And probably also more patent litigation than in the entire history of mankind. Who knows whether we would have had more innovation or less in the past twenty years without our current patent system?
Scrapping the whole thing is madness, though. Some level of protection matters, but whether the system we have is the best of all possible worlds is hardly obvious.
At least in software, most of the fundamental innovations occurred before software patents started becoming popular. The twenty-year-old CLRS (http://en.wikipedia.org/wiki/Introduction_to_Algorithms) is still the standard bible for algorithms and data structures. To quote Joel Spolsky,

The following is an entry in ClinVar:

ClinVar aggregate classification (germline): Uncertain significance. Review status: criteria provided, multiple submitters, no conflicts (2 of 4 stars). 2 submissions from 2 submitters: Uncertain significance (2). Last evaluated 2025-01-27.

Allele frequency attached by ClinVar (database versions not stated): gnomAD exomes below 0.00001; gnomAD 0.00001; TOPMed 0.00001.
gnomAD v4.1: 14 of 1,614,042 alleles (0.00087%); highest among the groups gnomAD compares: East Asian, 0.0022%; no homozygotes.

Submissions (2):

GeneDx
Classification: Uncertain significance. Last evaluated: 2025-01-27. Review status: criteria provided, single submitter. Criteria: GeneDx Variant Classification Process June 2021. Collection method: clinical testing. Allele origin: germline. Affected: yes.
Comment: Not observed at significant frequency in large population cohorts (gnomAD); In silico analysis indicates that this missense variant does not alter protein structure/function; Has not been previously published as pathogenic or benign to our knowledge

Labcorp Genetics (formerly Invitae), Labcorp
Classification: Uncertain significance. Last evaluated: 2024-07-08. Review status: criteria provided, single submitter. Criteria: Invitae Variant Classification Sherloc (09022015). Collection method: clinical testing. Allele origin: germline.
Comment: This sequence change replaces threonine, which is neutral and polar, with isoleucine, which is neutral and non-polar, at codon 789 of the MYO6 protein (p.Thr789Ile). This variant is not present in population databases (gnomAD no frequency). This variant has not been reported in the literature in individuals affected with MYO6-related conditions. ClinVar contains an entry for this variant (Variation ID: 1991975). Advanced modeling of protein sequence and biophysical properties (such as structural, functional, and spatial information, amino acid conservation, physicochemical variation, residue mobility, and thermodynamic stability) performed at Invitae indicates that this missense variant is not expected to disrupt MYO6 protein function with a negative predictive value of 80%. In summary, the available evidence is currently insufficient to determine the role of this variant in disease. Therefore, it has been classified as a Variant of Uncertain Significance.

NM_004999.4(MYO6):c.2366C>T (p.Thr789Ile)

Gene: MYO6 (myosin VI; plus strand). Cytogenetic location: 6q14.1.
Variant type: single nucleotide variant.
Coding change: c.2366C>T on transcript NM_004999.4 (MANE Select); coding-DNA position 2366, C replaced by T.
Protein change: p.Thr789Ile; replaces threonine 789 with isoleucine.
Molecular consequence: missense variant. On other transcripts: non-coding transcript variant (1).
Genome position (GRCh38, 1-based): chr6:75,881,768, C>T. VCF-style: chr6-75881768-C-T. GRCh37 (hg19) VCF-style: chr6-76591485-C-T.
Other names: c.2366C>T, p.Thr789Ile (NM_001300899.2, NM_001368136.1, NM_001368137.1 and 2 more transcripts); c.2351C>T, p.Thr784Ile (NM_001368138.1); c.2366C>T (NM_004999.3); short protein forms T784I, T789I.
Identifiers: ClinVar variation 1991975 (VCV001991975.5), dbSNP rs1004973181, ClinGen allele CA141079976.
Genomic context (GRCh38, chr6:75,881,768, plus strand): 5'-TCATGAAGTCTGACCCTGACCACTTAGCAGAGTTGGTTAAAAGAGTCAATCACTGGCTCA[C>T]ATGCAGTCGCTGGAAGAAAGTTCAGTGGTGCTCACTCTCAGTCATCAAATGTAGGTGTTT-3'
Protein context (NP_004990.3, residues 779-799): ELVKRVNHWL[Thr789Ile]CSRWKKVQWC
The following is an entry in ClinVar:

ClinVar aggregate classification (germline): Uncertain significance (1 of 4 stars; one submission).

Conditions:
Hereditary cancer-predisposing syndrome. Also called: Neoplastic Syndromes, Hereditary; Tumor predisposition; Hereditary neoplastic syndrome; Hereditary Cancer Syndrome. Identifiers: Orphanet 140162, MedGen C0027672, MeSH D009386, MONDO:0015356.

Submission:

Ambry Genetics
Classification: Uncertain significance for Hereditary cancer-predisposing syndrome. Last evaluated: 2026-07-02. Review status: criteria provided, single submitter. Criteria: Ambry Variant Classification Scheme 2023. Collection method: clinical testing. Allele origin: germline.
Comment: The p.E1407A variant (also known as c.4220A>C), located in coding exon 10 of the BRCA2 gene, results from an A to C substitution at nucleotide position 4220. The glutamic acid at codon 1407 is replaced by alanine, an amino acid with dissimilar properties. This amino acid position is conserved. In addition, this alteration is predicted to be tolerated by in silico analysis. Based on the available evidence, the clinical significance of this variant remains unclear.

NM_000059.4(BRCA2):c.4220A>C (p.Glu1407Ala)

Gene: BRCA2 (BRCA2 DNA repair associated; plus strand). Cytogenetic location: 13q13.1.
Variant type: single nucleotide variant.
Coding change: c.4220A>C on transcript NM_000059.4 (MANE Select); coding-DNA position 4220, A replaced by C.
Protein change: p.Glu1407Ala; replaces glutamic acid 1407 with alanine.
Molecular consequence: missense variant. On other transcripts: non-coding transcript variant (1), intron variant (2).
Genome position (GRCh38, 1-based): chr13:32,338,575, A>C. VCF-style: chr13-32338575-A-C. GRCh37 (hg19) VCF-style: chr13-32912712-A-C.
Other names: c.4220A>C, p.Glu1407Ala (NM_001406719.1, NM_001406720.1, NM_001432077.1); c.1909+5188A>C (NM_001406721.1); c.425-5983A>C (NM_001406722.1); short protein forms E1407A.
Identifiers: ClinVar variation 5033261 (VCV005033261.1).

"Software developers don’t actually invent very much. The number of actually novel, non-obvious inventions in the software industry that maybe, in some universe, deserve a government-granted monopoly is, perhaps, two.
The other 40,000-odd software patents issued every year are mostly garbage that any working programmer could “invent” three times before breakfast. Most issued software patents aren’t “inventions” as most people understand that word. They’re just things that any first-year student learning Java should be able to do as a homework assignment in two hours." (http://www.joelonsoftware.com/items/2013/07/22.html)
I actually really enjoyed that book which is weird because I typically prefer the highly theoretical ones. I still need to get around to reading the Donal Knuth series on algorithms.